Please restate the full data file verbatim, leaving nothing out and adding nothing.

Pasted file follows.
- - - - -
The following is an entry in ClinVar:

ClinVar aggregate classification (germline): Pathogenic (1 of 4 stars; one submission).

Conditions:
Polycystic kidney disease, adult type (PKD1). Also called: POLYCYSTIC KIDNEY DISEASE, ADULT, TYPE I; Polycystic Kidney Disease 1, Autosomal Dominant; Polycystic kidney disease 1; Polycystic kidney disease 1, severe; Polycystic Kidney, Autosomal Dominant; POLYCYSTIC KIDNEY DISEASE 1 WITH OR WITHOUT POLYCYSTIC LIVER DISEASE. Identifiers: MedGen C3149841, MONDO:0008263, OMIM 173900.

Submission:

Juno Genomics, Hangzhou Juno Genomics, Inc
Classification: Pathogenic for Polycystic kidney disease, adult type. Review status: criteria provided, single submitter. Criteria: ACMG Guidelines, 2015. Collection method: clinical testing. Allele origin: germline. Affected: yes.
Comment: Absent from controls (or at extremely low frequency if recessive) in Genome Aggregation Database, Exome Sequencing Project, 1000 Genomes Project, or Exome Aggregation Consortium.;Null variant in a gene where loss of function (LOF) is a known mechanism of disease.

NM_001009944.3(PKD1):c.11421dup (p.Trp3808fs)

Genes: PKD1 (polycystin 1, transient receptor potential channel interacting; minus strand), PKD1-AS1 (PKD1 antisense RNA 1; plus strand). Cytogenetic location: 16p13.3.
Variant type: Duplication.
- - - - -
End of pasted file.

The following is an entry in ClinVar:

ClinVar aggregate classification (germline): Pathogenic (1 of 4 stars; one submission).

Conditions:
Polycystic kidney disease, adult type (PKD1). Also called: POLYCYSTIC KIDNEY DISEASE, ADULT, TYPE I; Polycystic Kidney Disease 1, Autosomal Dominant; Polycystic kidney disease 1; Polycystic kidney disease 1, severe; Polycystic Kidney, Autosomal Dominant; POLYCYSTIC KIDNEY DISEASE 1 WITH OR WITHOUT POLYCYSTIC LIVER DISEASE. Identifiers: MedGen C3149841, MONDO:0008263, OMIM 173900.

Submission:

Juno Genomics, Hangzhou Juno Genomics, Inc
Classification: Pathogenic for Polycystic kidney disease, adult type. Review status: criteria provided, single submitter. Criteria: ACMG Guidelines, 2015. Collection method: clinical testing. Allele origin: germline. Affected: yes.
Comment: Absent from controls (or at extremely low frequency if recessive) in Genome Aggregation Database, Exome Sequencing Project, 1000 Genomes Project, or Exome Aggregation Consortium.;Null variant in a gene where loss of function (LOF) is a known mechanism of disease.

NM_001009944.3(PKD1):c.11421dup (p.Trp3808fs)

Genes: PKD1 (polycystin 1, transient receptor potential channel interacting; minus strand), PKD1-AS1 (PKD1 antisense RNA 1; plus strand). Cytogenetic location: 16p13.3.
Variant type: Duplication.